Have you heard of the conceptual approach to dance education? In my work through DiscoverDance, I have been on a mission to elevate the quality of early childhood dance education. I dream of every child having the opportunity to walk into a dance class, have their needs met, learn the skills of dance, and become the artists they were born to be. Conceptual teaching is the path through which this dream can become reality.
Conceptual teaching is the unique approach to dance education that intertwines the skills of dance with the artistry of movement. When it comes to teaching early childhood dance education through the conceptual approach, I compare it to learning the alphabet. Many children as young as two (maybe even younger) can recite the ABC song. It’s the cutest thing to hear them babble out the alphabet as their caregivers look upon them with deep pride and excitement. The truth is, if you showed that two-year-old a picture of an “A”, they wouldn’t be able to tell you it was an “A”, the sound an “A” makes, or that it’s even a part of the alphabet. They certainly wouldn’t know that when you put letters they are singing in the song together, they create words. They are just mimicking the sounds they have heard from everyone encouraging them to sing in their adorable toddler voice. At two, they do not know the concepts that make the alphabet, the alphabet.
This is true for dance as well. We can plié and tendu all day long, but if we do not understand the concepts of what makes a plié, a plié and a tendu, a tendu well, we are just copying a shape (and possibly creating undesired habits that will be harder to break as we grow). We want our dancers to understand that we are not just bending our knees and stretching our legs. There are underlying concepts that apply to every movement in dance. This is where conceptual teaching comes in. We teach dance through the exploration and comprehension of the concepts of dance.
We explore these eleven core concepts in our early childhood dance classes beginning with caregiver/tot classes. These concepts do not belong to any specific style of dance, which makes this approach to teaching even better! We can utilize this method across the board, in every class, style, age, and stage of development.
- Place (on our spot, all around)
- Size (big, little)
- Level (high, low)
- Directions (forwards, backwards, sideways, up, down)
- Pathways (straight, curvy, zig zag)
- Speed (fast, slow)
- Energy (smooth, sharp)
- Weight (strong, light)
- Body Parts (head, shoulders, knees, toes, etc)
- Body Shapes (straight, curvy, twisted, angular)
- Relationships (over, under, around, through, beside, between, etc)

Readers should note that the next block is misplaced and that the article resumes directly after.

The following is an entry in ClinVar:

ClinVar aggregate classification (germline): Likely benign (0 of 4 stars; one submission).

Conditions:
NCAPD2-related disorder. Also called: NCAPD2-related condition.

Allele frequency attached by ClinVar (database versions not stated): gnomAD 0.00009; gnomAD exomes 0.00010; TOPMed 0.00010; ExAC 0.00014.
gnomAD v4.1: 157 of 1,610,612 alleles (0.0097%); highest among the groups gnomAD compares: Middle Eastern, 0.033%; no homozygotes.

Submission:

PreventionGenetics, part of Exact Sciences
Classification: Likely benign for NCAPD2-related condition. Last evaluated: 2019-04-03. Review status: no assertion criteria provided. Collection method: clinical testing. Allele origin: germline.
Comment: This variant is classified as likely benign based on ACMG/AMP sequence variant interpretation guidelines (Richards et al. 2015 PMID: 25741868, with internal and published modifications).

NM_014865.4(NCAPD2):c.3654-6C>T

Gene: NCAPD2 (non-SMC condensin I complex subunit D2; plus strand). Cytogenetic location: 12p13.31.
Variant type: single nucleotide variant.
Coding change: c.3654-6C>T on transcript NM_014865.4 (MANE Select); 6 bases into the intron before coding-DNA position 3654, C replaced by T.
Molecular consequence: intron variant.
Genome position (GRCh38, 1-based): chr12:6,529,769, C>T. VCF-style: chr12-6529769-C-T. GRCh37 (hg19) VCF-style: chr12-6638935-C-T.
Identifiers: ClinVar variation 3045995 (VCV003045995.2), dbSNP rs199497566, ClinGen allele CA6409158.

Conceptual learning can take place during any and every part of your lesson plan. When it comes down to this approach, it is really about the movement you emphasize and the vocabulary you use throughout your class.
Want to try it out? Take your preschool lesson plan and write PLACE along the top. That is your class objective. Note along each activity if it stays on your spot or moves all around. As you are teaching this lesson, emphasize to your class when you are remaining on your spot and when you are traveling all around. For example, as you are performing your hello song say, “It’s time for our hello song! Our hello song stays on our spot. Everyone say, ‘on our spot’.” Do the same for every activity. Repeat that entire lesson plan at least once more. Then, move to the concept of SIZE as your objective. As you are doing your hello song, wave with big and little movements while saying big and little. Continue until all concepts have been explored.
The accumulation of the understanding of these concepts of dance and how they relate to our movement is what helps us discover all the amazing ways our bodies can move. In turn, our students grow to understand the essence of movement and mechanics of dance, and that sets a strong foundation ready to thrive in any style of dance.
Andrea Trench is dedicated to helping dance teachers create and deliver content that is research-based and developmentally appropriate for children under the age of 6. Her primary focus is classroom management, conceptual teaching, and foundational movement skill development in early childhood dance education. In addition, Andrea uses her 12 years of experience as a partner in a dance studio to inspire, equip, and empower educators.